Well, as everyone knows by now, Marvel has been bought by Disney, and the comics cognoscenti have basically fallen all over themselves trying to read the tea leaves and work out what the hell it all means in between sky-is-falling polemics about how Disney will tear the heart from Marvel like Mola Ram on a three Kali-ma binge.
I will not be doing that, as I have very little to say about it one way or the other. Its definitely a seismic shift in things, as now we absolutely have a Big Two (in that both companies are one limb on a larger tree, with all the good and bad that entails) and it very likely means the chance of a Jemas/Quesada early 00's creative renaissance wherein a whole lot was thrown at the wall in the hopes that some of it would stick is pretty much impossible now (not that that era needed any more fodder for romanticisation) as that kind of experimentation happened in desperation and outside of a larger corporate culture. As part of a larger company, Marvel is likely to be given all the freedom they like . . .until they start posting big losses, when they will be brought to heel by the corporate culture.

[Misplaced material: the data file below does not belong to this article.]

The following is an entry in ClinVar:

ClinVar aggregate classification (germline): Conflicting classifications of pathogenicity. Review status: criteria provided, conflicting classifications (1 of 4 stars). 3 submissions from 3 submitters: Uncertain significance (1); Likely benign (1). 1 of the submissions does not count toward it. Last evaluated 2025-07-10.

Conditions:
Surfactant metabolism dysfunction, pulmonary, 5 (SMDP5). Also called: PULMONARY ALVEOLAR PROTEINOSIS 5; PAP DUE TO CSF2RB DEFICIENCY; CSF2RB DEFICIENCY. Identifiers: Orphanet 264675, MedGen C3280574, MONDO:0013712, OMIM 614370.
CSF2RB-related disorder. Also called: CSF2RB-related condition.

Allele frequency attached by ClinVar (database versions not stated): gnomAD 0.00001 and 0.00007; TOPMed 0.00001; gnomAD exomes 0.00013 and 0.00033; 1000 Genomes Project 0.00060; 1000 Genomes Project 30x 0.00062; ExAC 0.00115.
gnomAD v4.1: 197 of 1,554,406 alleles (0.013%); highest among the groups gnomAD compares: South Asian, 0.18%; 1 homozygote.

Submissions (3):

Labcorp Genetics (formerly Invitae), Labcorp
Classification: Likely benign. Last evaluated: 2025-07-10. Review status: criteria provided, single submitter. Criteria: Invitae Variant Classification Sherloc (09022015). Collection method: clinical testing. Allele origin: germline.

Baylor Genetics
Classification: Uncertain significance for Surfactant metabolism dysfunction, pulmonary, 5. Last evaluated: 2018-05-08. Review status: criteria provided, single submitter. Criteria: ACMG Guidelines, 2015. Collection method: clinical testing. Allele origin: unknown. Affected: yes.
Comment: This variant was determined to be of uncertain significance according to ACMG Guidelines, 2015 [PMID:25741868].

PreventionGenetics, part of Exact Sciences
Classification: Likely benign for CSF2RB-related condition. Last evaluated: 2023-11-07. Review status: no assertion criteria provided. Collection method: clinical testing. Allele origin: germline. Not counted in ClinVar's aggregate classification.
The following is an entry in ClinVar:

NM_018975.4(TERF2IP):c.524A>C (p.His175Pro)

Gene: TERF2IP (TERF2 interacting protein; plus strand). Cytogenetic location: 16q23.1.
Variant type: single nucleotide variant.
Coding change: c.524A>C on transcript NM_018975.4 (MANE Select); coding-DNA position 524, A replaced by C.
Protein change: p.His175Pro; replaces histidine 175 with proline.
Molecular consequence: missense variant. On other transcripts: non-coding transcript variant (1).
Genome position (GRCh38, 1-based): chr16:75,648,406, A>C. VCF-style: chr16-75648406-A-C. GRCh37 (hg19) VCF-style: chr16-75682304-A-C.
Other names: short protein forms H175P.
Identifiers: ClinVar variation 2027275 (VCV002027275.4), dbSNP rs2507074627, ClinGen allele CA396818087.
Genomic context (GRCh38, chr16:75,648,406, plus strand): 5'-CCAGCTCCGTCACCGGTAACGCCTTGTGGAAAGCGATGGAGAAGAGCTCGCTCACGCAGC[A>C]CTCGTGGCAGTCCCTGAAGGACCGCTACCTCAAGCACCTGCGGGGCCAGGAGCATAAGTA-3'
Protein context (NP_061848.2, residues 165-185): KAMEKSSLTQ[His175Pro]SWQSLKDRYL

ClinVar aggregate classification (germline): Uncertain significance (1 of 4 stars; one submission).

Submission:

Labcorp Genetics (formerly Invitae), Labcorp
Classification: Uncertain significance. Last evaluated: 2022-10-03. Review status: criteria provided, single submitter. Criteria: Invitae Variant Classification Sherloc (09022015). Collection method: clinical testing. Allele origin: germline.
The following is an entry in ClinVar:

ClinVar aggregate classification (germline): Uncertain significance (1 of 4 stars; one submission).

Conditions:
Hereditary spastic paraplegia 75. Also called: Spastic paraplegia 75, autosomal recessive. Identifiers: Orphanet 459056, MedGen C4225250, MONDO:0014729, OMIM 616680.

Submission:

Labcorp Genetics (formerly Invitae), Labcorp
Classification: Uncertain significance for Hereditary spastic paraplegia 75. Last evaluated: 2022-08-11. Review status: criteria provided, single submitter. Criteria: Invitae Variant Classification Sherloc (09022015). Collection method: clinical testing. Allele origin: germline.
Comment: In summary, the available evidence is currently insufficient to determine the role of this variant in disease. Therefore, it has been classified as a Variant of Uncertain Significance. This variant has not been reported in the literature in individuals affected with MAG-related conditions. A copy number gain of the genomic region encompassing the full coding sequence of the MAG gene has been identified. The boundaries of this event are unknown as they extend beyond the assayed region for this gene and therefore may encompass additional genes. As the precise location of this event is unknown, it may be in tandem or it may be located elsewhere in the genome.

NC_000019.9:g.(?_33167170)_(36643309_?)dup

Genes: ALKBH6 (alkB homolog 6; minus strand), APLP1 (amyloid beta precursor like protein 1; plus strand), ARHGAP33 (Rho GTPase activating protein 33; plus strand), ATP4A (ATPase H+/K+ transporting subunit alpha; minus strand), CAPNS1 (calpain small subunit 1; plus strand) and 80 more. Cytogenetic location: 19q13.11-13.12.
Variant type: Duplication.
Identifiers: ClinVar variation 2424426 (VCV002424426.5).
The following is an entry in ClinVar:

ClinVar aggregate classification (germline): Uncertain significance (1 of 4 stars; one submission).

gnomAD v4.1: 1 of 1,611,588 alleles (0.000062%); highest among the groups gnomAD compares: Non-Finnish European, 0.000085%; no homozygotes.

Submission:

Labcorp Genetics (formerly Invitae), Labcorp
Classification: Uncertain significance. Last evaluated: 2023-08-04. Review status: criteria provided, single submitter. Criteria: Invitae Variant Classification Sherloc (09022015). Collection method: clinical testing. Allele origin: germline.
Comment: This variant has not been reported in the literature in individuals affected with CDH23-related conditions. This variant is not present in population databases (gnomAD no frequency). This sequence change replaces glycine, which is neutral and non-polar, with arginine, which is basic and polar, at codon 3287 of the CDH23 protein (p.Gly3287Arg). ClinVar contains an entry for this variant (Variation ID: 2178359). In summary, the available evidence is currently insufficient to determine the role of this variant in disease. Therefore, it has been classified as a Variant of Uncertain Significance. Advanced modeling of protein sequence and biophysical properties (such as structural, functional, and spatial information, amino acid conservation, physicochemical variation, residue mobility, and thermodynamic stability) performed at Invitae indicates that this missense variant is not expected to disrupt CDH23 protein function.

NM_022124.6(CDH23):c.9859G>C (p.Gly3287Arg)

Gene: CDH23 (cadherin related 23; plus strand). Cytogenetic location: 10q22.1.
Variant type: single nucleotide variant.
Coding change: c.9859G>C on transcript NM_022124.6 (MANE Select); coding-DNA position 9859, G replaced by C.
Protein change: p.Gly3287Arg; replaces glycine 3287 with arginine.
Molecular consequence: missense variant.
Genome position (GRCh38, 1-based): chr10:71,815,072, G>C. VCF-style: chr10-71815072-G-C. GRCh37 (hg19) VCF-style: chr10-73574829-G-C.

Or maybe not. The comics could be tolerated and treated with benign neglect by Disney, looked at as mere loss leaders for the real money--characters that can then be marketed and merchandised with an avarice mercenary imperative that would shame Scrooge McDuck--and they'll be left to their own devices to get on with the business of creating the arable soil for dreams of lunchboxes and tote bags to grow in.
The point is, there's no way of knowing. All we do know is that now both major comics companies are subsumed in a larger hyperglobalmegaentertainmentcorp, and while I couldn't say what exactly it is, I'm left with the feeling that something's been lost that we perhaps never fully appreciated the value you of at the time.
Time will tell. Always does.